Quotes That I Have Gathered – W

Waking up

In the Thomas gospel that was dug up in Egypt some forty years ago, Jesus says, “He who drinks from my mouth will become as I am, and I shall be he.” Now, that is exactly Buddhism. The word “Buddha” means “the one who waked up.” We are all to do that ‑ to wake up to the Christ or Buddha consciousness within us.

Joseph Campbell, The Hero’s Adventure


Survival of the fittest: a pitiless struggle for domination between individual and individual, between group and group. Who is going to devour whom? . . . Such is the fundamental law of fuller being. In consequence, overriding every other principle of action and morality, we have the law of force, transposed uncharted into the human sphere. External force: war, therefore, does not represent a residual accident which will become less important as time goes on, but is the first agent of evolution and the very form in which it is expressed. And, to match this, internal force: citizens welded together in the iron grip of a totalitarian regime.

It is against this barbaric ideal that we have spontaneously rebelled: and it is to escape slavery that we too have had to have recourse to force. It is to destroy the ‘divine right’ of war that we are fighting.

Teilhard de Chardin, Activation of Energy pp. 15, 16.

War, organized war, is not a human instinct. It is a highly planned and cooperative form of theft. And that form of theft began ten thousand years ago when the harvesters of wheat accumulated a surplus, and the nomads rose out of the desert to rob them of what they themselves could not provide. The evidence for that we saw in the walled city of Jericho and its prehistoric tower. That is the beginning of war.

J. Bronowski, The Ascent of Man

Genghis Khan and his Mongol dynasty brought that thieving way of life into our own millennium. . . Yet that attempt failed. And it failed because in the end there was nothing for the Mongols to do except themselves to adopt the way of life of the people that they had conquered. . . . The fact is that agriculture and the settled way of life were established steps now in the ascent of man, and had set a new level for a form of human harmony which was to bear fruit into the far future: the organization of the city.

J. Bronowski, The Ascent of Man

People who are vigorous and brutal often find war enjoyable, provided that it is a victorious war and there is not too much interference with rape and plunder. This is a great help in persuading people that wars are righteous. . . . If we could feel genuinely that we are the equals of our neighbors, neither their betters nor their inferiors, perhaps life would become less of a battle, and we should need less in the way of intoxicating myth to give us Dutch courage.

Bertrand Russell’s Best, edited by Robert E. Egner


After instinct and intellectual ferment have done their work there is a decision which determines the mode of coalescence of instinct with intelligence. I will term this factor Wisdom.

Alfred North Whitehead, Adventures of Ideas

Wisdom is persistent pursuit of the deeper understanding, ever confronting intellectual system with the importance of its omissions.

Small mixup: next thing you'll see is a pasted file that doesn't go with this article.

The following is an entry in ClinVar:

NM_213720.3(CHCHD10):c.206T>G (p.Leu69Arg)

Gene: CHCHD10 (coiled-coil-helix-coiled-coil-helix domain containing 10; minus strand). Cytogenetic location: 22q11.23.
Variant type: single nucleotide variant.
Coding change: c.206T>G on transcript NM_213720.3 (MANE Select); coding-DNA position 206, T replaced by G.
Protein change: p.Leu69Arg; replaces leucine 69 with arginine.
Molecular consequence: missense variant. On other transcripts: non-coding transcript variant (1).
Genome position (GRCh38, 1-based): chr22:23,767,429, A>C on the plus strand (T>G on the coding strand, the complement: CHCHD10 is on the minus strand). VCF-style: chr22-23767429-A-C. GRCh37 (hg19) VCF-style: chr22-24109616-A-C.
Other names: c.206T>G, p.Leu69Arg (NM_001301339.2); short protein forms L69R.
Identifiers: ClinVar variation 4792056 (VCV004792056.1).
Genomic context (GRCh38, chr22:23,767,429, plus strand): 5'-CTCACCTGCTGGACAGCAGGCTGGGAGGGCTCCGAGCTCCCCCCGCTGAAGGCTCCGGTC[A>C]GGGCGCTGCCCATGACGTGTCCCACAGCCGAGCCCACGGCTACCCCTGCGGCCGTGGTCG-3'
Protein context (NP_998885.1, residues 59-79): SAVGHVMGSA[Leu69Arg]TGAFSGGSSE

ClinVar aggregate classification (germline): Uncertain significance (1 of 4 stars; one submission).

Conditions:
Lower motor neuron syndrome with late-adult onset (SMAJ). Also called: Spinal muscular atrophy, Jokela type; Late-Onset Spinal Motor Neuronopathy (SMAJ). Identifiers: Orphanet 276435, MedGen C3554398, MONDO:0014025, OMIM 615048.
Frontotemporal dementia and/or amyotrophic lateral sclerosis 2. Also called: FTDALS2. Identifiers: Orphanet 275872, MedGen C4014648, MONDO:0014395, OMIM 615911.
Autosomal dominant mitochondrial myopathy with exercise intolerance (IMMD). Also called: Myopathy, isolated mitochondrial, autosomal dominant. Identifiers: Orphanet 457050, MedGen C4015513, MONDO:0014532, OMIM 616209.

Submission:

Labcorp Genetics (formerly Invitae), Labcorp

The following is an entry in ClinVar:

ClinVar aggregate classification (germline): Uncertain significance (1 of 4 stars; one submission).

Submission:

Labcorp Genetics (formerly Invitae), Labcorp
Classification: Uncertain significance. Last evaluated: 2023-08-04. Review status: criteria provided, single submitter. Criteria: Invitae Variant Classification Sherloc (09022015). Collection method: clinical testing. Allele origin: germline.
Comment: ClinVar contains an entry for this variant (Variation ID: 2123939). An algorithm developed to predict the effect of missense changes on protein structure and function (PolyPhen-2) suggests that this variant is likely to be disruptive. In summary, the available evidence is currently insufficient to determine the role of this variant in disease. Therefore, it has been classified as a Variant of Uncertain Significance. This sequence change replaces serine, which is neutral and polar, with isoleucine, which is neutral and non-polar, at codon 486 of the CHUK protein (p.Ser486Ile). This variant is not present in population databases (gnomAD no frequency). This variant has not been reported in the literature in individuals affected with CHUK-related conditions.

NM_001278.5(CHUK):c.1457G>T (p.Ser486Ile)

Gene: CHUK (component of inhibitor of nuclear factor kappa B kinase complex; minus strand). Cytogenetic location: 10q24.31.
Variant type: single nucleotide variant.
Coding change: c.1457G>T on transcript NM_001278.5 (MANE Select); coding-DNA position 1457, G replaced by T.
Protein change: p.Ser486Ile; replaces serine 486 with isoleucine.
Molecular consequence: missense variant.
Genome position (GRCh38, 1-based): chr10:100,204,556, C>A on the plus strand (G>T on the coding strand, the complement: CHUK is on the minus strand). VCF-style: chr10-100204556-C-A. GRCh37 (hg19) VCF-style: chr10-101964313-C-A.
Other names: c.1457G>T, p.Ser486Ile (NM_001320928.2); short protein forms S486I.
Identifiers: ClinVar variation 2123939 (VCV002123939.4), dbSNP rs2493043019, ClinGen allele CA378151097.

Alfred North Whitehead, Adventures of Ideas

These three elements, Instinct, Intelligence, Wisdom, cannot be torn apart.

Alfred North Whitehead, Adventures of Ideas

The life of wisdom must be a life of contemplation combined with action.

M. Scott Peck, The Road Less Traveled

Wisdom, the point of

Campbell believed in a “point of wisdom beyond the conflict of illusion and truth by which lives can be put back together again.”

Joseph Campbell, The Hero’s Adventure Work

The principles that Gandhi derived from Rusking:

1. That the good of the individual is contained in the good of all.

2. That a lawyer’s work has the same value as the barber’s, inasmuch as all have the same right of earning their livelihoods from their work.

3. That a life of labor ‑ the life of the tiller of the soil and the handicraftsman ‑ is the life worth living.

Work and Rest

When I am at rest, I accuse myself of neglecting mywork; and when I am at work, of having disturbed my repose. The only remedy in these uncertainties is prayer, entreating tobe shown God’s holy Will at evry moment, that He may tell us what to do and when and how to do it.

Bernard of Clairvaux


It is always good to be doing what we can, for then God is wont to pity our weakness and assist our feeble endeavors. . . . Thus should we exercise ourselves unto godliness; and when we are employing the powers that we have, the Spirit of god is wont to strike in and elevate these acts of our soul beyond the pitch of nature and give them a divine impression; and after the frequent reiteration of these, we shall find ourselves more inclined unto them, they flowing with greater freedom and ease.

Links to my site:

Introduction https://bibleartists.wordpress.com/2013/07/14/introduction/

Graphic Arts https://bibleartists.wordpress.com/2013/07/14/i-graphic-arts/

Architecture https://bibleartists.wordpress.com/2013/07/14/ii-church-architecture-and-its-incorporation-of-art/

Music https://bibleartists.wordpress.com/2013/07/14/iii-music/

Theology https://bibleartists.wordpress.com/2013/07/14/iv-theology/

Home Page https://bibleartists.wordpress.com/


Leave a Reply

Fill in your details below or click an icon to log in:

WordPress.com Logo

You are commenting using your WordPress.com account. Log Out /  Change )

Google+ photo

You are commenting using your Google+ account. Log Out /  Change )

Twitter picture

You are commenting using your Twitter account. Log Out /  Change )

Facebook photo

You are commenting using your Facebook account. Log Out /  Change )


Connecting to %s